NEW YORK (FORTUNE) – If you want to know where real estate prices are headed in California’s Orange County, the man to talk to is Gary Watts. The Mission Viejo broker has 35 years of experience and doubles as a spokesman for the O.C.’s Association of Realtors.
But it’s his track record more than his resume that has won him serious credibility with his peers. In 1989 he earned the nickname “Scary Gary” by correctly predicting that the housing market in Southern California was headed for a tumble. Then, in 1996, he was one of the first to call the area’s rebound. Since 1997, Orange County home prices have seen a 195 percent rise. Will the good times last another year? Gary doesn’t hesitate. “Fifteen percent is pretty much in the bag for Orange County in 2006,” he says. “It’s impossible for prices to go down this year.”
Nothing’s impossible, Gary. The very same article notes that single family home inventory in Boston has increased 79% over last year. Foreclosures up by a whopping 45%. Boston finds itself in one of only three states whose population declined in 2005. Interest rates are higher, while real wage growth has lagged far behind real estate appreciation.
Perhaps Boston and Orange County are just in different time zones.
California may not be suffering from Boston’s woes, but we do have serious problems stemming from overcrowding. No job market is going to fix the infrastructure problems we’ve got around here. There just aren’t enough homes, roads, hospitals, or schools to deal with this many people. It’s only unfortunate that no one thought about this when they elected to build homes 18″ from one another.
Maybe the real estate sector is just hyping itself. Can you trust a real estate agent to provide an honest assessment of the market? There is an inherent conflict of interest, especially since this guy is a spokesman for the local realtors assocation.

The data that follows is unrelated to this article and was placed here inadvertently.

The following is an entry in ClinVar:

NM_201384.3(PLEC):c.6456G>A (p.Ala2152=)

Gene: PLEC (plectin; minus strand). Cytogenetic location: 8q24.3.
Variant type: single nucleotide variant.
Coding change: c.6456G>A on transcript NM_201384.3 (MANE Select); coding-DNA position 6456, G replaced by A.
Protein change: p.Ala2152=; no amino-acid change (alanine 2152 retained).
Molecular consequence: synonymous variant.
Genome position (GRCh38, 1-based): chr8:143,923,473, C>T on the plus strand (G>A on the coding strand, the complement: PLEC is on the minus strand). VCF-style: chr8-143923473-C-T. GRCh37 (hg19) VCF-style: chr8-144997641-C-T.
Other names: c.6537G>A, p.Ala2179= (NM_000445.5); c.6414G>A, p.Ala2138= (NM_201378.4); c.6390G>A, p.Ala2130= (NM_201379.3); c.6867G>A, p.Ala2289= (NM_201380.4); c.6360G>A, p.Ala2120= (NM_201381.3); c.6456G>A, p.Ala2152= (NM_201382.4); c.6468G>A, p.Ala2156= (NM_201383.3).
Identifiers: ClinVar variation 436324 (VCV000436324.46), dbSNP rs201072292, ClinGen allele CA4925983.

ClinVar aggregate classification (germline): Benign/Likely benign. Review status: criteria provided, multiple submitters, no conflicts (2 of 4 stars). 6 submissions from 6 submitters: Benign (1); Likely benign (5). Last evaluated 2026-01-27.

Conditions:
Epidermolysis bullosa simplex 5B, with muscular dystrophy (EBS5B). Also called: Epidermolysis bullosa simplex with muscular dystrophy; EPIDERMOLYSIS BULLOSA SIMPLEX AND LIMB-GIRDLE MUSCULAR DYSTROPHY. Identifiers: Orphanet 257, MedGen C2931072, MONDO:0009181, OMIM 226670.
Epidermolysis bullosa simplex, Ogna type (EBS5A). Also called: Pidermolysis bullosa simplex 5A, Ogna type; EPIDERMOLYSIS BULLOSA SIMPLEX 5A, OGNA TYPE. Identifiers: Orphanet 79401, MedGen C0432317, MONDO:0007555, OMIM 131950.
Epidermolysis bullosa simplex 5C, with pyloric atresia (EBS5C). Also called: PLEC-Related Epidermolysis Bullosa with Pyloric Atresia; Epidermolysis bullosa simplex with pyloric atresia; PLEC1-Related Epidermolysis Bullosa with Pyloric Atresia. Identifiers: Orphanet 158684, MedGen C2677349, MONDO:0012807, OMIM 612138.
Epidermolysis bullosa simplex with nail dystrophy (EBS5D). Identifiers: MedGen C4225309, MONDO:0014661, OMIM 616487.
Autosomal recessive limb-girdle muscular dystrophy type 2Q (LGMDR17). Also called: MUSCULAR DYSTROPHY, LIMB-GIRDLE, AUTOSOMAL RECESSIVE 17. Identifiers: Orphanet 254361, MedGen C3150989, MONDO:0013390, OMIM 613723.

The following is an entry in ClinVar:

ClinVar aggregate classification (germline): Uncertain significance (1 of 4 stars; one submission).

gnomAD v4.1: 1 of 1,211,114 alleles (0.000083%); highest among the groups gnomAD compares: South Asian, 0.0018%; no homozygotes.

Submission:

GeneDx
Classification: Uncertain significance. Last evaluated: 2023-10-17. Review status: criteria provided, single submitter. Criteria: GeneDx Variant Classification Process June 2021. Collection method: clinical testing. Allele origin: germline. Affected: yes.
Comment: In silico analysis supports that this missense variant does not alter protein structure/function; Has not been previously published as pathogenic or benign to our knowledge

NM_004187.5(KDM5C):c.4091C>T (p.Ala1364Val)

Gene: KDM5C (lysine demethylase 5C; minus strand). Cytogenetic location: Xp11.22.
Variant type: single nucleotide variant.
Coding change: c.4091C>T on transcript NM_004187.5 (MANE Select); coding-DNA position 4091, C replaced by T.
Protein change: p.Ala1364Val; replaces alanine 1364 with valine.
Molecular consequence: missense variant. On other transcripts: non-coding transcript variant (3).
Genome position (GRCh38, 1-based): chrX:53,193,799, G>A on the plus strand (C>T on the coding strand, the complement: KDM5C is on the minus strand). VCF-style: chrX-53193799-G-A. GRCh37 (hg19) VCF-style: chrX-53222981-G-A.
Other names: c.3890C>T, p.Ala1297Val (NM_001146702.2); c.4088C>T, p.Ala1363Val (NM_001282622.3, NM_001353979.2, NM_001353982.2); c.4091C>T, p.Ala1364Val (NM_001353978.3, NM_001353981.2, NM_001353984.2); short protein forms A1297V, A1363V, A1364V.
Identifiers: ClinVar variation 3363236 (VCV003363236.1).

I hear you saying, “Perhaps the average homeowner can be relied upon for a dose of sanity.”
Yale’s Shiller surveyed Orange County residents last year on what they expected home prices to do over the next ten years. The average expectation was a 23 percent return — per year!
My first thought was, “Has Schiller double checked his math? Maybe they meant 2.3%.” My second was that O.C. residents have been watching too many episodes of that dreadful TV show.
Twenty three percent! Mr. Watts’ 15% prediction sounds like a comparative doomsday scenario.
The median home price in Orange County is currently $800,000. If the market returns 23% per year, by 2016 the median price would be just over $6.3 million. That’s a total return of 786% over 10 years. From current levels.
Sadly, since I own a condominium, my place would probably only be worth $3 million. But that’s a fair price to pay for a tiny 2 bedroom, 1 bath apartment, don’t you think?
It’s getting to the point where I turn to the real estate section for my humor fix. Seinfeld was never this funny. I just wish someone had told me that multi-level marketing schemes were legal again — I could have made a bundle.
Seriously, though, if you want reality, it’s encapsulated in the midst of the Fortune article with two salient points:
- Southern California has become a hotbed for “exotic” mortgages, such as interest-only and negative amortization loans
- the strength of the local economy is simply delaying the inevitable slowdown — for now
It’s as simple as that.
To my eyes, the signs of a market frenzy are undeniable. High prices, weird mortgages, record forecosures, and of course high levels of speculation.
Last year more than a quarter of all residential home sales in the U.S. were for investment purposes, and 18% fell into the vacation/second home category. That was the national trend — keep in mind that in California it’s much higher.
In other words, one of every three homes purchased last year was not for a primary residence. The buyer never intended to live in the home, so they were not investing for long-term longevity, but for short-term appreciation that would allow a quick gain, or as a rental in which they’d be able to make immediate positive cash flow.
I haven’t hear this talked about too much, but it seems to me that California’s Proposition 13 is doing a lot to sustain the frenzy. It locks in a relatively fixed basis for property tax computation. While high prices mean high tax rates, Prop 13 eliminates a big “unknown” in real estate ownership. Homeowners in other states have no such protection, so they are at the whim of politicans to decide their tax rates. Their tax might be $2,000 this year and $4,000 next year. Markets hate uncertainty, so Prop 13 gives investors a perceived edge in this state.